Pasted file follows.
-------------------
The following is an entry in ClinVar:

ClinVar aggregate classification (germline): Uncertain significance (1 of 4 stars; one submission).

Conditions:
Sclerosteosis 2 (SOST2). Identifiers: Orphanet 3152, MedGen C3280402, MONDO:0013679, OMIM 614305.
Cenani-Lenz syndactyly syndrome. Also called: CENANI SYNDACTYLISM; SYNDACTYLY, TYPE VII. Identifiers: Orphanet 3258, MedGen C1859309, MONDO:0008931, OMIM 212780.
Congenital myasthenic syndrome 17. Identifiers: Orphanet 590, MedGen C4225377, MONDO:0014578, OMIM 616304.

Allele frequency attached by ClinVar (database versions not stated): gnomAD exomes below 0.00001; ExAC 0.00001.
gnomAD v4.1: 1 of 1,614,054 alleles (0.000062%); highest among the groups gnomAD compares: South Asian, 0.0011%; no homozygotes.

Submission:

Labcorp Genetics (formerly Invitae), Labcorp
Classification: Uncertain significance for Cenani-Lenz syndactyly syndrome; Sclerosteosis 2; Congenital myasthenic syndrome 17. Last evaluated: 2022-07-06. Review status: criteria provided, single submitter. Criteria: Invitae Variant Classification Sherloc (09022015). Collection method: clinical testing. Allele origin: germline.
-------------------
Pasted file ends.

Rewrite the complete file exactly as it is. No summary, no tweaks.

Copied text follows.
The following is an entry in ClinVar:

ClinVar aggregate classification (germline): Uncertain significance (1 of 4 stars; one submission).

Conditions:
Sclerosteosis 2 (SOST2). Identifiers: Orphanet 3152, MedGen C3280402, MONDO:0013679, OMIM 614305.
Cenani-Lenz syndactyly syndrome. Also called: CENANI SYNDACTYLISM; SYNDACTYLY, TYPE VII. Identifiers: Orphanet 3258, MedGen C1859309, MONDO:0008931, OMIM 212780.
Congenital myasthenic syndrome 17. Identifiers: Orphanet 590, MedGen C4225377, MONDO:0014578, OMIM 616304.

Allele frequency attached by ClinVar (database versions not stated): gnomAD exomes below 0.00001; ExAC 0.00001.
gnomAD v4.1: 1 of 1,614,054 alleles (0.000062%); highest among the groups gnomAD compares: South Asian, 0.0011%; no homozygotes.

Submission:

Labcorp Genetics (formerly Invitae), Labcorp
Classification: Uncertain significance for Cenani-Lenz syndactyly syndrome; Sclerosteosis 2; Congenital myasthenic syndrome 17. Last evaluated: 2022-07-06. Review status: criteria provided, single submitter. Criteria: Invitae Variant Classification Sherloc (09022015). Collection method: clinical testing. Allele origin: germline.